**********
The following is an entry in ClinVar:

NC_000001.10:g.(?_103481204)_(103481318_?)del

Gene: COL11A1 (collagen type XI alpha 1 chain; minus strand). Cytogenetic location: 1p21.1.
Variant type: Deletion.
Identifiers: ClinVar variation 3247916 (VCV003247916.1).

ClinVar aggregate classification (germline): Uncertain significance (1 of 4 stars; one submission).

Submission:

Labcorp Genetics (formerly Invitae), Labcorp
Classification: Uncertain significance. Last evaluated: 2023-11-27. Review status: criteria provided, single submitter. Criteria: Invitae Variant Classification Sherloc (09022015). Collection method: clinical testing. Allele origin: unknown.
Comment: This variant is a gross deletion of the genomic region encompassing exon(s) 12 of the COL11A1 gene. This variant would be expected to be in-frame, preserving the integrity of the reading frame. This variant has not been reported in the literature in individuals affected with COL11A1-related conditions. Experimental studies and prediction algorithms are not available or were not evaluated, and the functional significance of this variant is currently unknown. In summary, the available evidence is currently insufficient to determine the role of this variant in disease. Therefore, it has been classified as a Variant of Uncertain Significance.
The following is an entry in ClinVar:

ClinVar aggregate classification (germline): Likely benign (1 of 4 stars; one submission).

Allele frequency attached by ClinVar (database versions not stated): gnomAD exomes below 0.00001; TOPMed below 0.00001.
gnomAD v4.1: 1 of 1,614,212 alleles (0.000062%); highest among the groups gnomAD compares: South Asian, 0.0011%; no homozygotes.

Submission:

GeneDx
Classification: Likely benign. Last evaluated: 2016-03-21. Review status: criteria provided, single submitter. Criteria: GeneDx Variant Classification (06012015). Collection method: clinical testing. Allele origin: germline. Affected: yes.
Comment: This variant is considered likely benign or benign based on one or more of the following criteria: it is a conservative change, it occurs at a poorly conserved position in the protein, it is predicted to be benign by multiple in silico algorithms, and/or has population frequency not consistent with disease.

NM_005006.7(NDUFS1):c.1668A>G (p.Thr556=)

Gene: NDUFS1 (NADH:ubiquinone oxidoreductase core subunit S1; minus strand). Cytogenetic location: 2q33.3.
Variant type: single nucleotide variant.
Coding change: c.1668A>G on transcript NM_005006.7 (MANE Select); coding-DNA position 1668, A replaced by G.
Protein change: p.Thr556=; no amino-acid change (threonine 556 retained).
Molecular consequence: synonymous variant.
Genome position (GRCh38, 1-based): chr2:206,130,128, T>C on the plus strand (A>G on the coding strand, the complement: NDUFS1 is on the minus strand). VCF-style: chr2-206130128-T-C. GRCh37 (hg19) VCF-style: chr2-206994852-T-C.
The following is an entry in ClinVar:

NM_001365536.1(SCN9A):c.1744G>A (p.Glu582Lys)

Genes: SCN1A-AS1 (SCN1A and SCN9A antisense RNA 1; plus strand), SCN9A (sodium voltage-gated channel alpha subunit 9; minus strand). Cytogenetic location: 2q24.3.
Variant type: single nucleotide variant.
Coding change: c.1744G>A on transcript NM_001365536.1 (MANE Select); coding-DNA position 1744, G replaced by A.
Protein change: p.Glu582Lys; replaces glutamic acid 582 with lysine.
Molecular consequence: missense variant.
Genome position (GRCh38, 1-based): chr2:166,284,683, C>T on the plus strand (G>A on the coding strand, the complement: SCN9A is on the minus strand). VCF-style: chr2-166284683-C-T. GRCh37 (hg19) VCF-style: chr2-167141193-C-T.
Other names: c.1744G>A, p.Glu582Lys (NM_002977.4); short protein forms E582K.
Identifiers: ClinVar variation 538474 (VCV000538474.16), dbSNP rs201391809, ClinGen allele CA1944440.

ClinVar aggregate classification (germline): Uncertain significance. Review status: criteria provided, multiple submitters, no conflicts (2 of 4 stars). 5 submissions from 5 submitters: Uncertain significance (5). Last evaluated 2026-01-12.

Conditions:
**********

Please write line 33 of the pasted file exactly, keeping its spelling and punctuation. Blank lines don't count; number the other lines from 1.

Genome position (GRCh38, 1-based): chr2:166,284,683, C>T on the plus strand (G>A on the coding strand, the complement: SCN9A is on the minus strand). VCF-style: chr2-166284683-C-T. GRCh37 (hg19) VCF-style: chr2-167141193-C-T.